$$A=U\Sigma {V}^{\mathrm{H}}\text{,}$$
where $U$ and $V$ are unitary, ${V}^{\mathrm{H}}$ the conjugate transpose of $V$ and $\Sigma $ is as in (ii)(d) above.
2.2Matrix Factorizations
The functions in this section perform matrix factorizations which are required for the solution of systems of linear equations with various special structures. A few functions which perform associated computations are also included.
Other functions for matrix factorizations are to be found in Chapters F07, F08 and F11.
This section also contains a few functions associated with eigenvalue problems (see Chapter F02). (Historical note: this section used to contain many more such functions, but they have now been superseded by functions in Chapter F08.)
Finally, this section contains functions for computing non-negative matrix factorizations, which are used for dimensional reduction and classification in data analysis. Given a rectangular $m\times n$ matrix, $A$, with non-negative elements, a non-negative matrix factorization of $A$ is an approximate factorization of $A$ into the product of an $m\times k$ non-negative matrix $W$ and a $k\times n$ non-negative matrix $H$, so that $A\approx WH$. Typically $k$ is chosen so that $k\ll \mathrm{min}\phantom{\rule{0.125em}{0ex}}(m,n)$. The matrices $W$ and $H$ are then computed to minimize ${|A-WH|}_{F}$. The factorization is not unique.
2.3Matrix Arithmetic and Manipulation
The intention of functions in this section (f01d and f01v) is to cater for some of the commonly occurring operations in matrix manipulation, i.e., conversion between different storage formats,such as conversion between rectangular band matrix storage and packed band matrix storage. For vector or matrix-vector or matrix-matrix operations refer to Chapters F06 and F16.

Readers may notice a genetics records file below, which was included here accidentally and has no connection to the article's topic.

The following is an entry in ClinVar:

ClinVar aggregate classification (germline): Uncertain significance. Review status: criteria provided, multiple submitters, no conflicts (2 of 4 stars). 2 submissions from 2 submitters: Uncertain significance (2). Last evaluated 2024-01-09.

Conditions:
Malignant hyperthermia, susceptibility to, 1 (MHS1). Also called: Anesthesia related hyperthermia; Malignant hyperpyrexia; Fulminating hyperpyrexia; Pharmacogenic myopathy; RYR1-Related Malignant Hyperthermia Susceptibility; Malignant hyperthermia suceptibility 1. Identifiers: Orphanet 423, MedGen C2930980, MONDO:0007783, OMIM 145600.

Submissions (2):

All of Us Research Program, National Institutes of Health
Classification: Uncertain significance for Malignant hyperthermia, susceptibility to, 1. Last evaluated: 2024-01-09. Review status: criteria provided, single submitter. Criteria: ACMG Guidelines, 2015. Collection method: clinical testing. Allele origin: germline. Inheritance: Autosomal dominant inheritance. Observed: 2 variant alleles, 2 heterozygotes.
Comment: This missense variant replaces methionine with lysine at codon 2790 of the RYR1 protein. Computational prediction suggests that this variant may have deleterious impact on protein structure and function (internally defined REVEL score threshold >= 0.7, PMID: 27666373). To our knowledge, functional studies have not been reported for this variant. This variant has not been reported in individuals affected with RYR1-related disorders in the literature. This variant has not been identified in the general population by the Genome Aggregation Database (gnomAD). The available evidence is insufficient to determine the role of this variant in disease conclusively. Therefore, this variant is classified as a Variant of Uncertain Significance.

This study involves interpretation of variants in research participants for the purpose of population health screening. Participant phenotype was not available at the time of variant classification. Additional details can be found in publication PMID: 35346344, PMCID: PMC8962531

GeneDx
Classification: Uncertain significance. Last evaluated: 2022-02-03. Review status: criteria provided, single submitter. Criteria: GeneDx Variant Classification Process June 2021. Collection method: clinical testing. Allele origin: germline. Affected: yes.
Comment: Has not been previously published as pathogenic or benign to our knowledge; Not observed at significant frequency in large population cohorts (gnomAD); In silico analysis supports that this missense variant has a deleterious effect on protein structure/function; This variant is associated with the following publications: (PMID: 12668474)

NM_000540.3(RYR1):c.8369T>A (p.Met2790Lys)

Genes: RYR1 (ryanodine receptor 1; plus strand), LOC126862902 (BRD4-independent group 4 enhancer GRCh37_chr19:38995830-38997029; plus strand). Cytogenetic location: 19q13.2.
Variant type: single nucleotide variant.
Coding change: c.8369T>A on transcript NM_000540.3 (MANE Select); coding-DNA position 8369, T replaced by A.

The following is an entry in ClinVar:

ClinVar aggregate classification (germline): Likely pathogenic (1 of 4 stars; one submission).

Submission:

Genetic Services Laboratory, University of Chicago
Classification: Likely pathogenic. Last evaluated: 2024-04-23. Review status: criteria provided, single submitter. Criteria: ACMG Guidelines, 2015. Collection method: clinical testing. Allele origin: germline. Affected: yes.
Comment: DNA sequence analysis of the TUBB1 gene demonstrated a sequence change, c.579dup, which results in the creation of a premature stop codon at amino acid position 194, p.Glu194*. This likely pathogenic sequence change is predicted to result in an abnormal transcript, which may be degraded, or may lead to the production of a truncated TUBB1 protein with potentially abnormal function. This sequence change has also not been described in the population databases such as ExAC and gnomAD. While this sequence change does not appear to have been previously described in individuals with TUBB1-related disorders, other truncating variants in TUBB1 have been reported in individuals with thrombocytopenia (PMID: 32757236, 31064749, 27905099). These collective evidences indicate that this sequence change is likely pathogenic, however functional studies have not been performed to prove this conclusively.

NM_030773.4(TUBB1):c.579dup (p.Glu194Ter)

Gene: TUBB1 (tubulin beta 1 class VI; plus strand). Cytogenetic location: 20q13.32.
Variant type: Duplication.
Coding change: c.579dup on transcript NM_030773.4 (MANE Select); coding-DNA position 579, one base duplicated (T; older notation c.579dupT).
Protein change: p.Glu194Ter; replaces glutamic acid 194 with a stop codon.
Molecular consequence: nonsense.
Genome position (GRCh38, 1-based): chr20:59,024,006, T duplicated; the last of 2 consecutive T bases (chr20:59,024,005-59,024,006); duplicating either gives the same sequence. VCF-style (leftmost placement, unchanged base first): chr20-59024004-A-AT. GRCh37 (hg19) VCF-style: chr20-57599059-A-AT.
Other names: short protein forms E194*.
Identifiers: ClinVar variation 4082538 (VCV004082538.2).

2.4Matrix Functions
Given a square matrix $A$, the matrix function $f\left(A\right)$ is a matrix with the same dimensions as $A$ which provides a generalization of the scalar function $f$.
If $A$ has a full set of eigenvectors $V$ then $A$ can be factorized as
$$A=VD{V}^{-1}\text{,}$$
where $D$ is the diagonal matrix whose diagonal elements, ${d}_{i}$, are the eigenvalues of $A$. $f\left(A\right)$ is given by
where $f\left(D\right)$ is the diagonal matrix whose $i$th diagonal element is $f\left({d}_{i}\right)$.
In general, $A$ may not have a full set of eigenvectors. The matrix function can then be defined via a Cauchy integral. For $A\in {\u2102}^{n\times n}$,